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The Montana Great Outdoors project is a win across the board. It will keep the land in timber production as it has been historically. With recent mill closures in the Swan Valley and Missoula, it’s never been more clear that the future of forest health, wildfire prevention, and timber jobs are on the line with every land management decision.

The project will also maintain the public’s recreational access to the land and preserve the character of Northwest Montana. Population growth is putting unprecedented development pressure on our part of the state. If we do not act to save open spaces and public access, we will lose them forever.

This conservation easement will prevent that loss and ensure that future generations can hunt, fish, camp and explore the forest north of the Thompson Chain of Lakes just as their parents, grandparents and great-grandparents have.

Finally, the financial impacts of the easement are positive ones. The land will remain in private ownership and contributing property taxes; there’s no shifting of the property tax burden to homeowners.

The cost of the easement is being paid for by a combination of the landowner’s generous donation, the Forest Service, private fundraising, and state hunting license dollars. Montana taxpayers aren’t on the hook for the project.

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We are senators and representatives, elected by the people, but even more importantly we are hunters, fisherman and outdoors enthusiasts. Some of us have history in the timber industry, several have multi-generational ties to this region. Our families live here. Simply put, this is home. The proposed easement is about protecting and preserving our home. We support the Montana Great Outdoors Project.

Signatories include Sen. Greg Hertz, who represents Polson, Lakeside and Somers, and Rep. Linda Reksten, whose district includes Polson and the south half of Flathead Lake.



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Knudsen campaign says Dems' complaint doesn't specify broken law or statute • Daily Montanan

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Knudsen campaign says Dems' complaint doesn't specify broken law or statute • Daily Montanan


The campaign for Montana Attorney General Austin Knudsen has responded to a complaint filed by the executive director of the Montana Democratic Party that accuses the top law enforcement officer of campaign violations, including raising more campaign funds than allowed by law, and recruiting a primary candidate who is not qualified.

Responding to the complaint filed last week, campaign manager Jake Eaton called on Montana Commissioner of Political Practices Chris Gallus to dismiss the complaint, saying that it doesn’t mention one violation of law, and therefore the Knudsen campaign cannot respond to the allegations, which Eaton called “semi-coherent ramblings.”

“Ms. Hogan’s complaint violates the requirements of (Montana law) because the complain does not set forth a detailed description of the alleged violations, including citations to each statute and/or rule that is alleged to be violated,” the response letter said.

The Commissioner of Political Practices has yet to rule on the matter, and, as of Wednesday afternoon, was still awaiting a response from Knudsen’s primary opponent, Daniels County Attorney Logan Olson, whom Hogan also filed a complaint against.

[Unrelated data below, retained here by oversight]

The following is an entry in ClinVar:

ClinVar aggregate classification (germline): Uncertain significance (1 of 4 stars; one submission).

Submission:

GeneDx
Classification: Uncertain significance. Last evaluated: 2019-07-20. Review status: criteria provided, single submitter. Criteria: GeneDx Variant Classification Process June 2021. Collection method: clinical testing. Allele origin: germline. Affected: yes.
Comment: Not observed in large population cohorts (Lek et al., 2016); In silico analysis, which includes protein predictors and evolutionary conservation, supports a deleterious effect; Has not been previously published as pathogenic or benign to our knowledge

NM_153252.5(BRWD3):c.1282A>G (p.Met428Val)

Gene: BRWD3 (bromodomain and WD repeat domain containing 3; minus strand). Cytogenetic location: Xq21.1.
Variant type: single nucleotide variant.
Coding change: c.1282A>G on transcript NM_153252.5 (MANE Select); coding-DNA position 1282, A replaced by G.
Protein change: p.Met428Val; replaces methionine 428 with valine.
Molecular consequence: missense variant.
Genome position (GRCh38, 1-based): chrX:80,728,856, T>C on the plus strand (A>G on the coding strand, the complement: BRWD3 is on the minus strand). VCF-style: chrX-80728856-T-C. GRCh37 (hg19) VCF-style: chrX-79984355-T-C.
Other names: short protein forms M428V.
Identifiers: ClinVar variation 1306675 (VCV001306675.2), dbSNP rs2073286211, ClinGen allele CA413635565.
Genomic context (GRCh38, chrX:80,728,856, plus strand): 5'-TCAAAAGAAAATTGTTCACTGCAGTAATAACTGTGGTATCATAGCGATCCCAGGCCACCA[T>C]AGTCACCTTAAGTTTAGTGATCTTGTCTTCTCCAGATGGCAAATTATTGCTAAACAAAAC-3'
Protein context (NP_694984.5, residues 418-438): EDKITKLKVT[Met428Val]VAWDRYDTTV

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Those complaints are similar and connected.

Hogan’s letter cites a portion of Montana law that governs donations to statewide political candidates. In her letter, Hogan asks the Commissioner to declare that Olson doesn’t meet the qualifications for running for Montana Attorney General, which requires candidates to have been practicing law for five years by Election Day.

According to his website and a records check with the University of Montana, Olson graduated from law school in 2020, although some courts have counted time in law school toward the requirement.

Hogan alleges that Knudsen started collecting campaign funds for both the primary and the general election before he had a challenger. Moreover, when Olson filed on the last day of eligibility, he wasn’t qualified, the complaint alleges.

In her complaint, Hogan asks the Commissioner of Political Practice to strike Olson’s name from the ballot and force Knudsen to return excessive funds because he was ineligible for office.

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However, in his response, Knudsen’s campaign said that many Democratic candidates for office start raising money in anticipation of an opponent, as Knudsen has done.

“If the commissioner accepts Ms. Hogan’s new interpretation of 13-37-216(6), please notify me right away so I may file complaints against those candidates as well,” Eaton said in his response.

Barbecue in Dillon

Knudsen’s complaint is silent about remarks he made at a May 11 barbecue to meet candidates in Dillon. During the event, where Knudsen was featured as a guest, the attorney general told the crowd that he recruited Olson to run against in him in the primary so that he could raise more money, according to a recording obtained by the Daily Montanan.

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Moreover, Knudsen said that Olson wasn’t planning on running a campaign, and said that he had recruited him so that the incumbent Republican attorney general could raise more funds, calling Montana campaign finance law “ridiculous.”

Montana law places limits on how much candidates running unopposed can raise. It also prohibits enticing another candidate to run for office for financial gain.

Hogan-v-Knudsen1
AFM-Response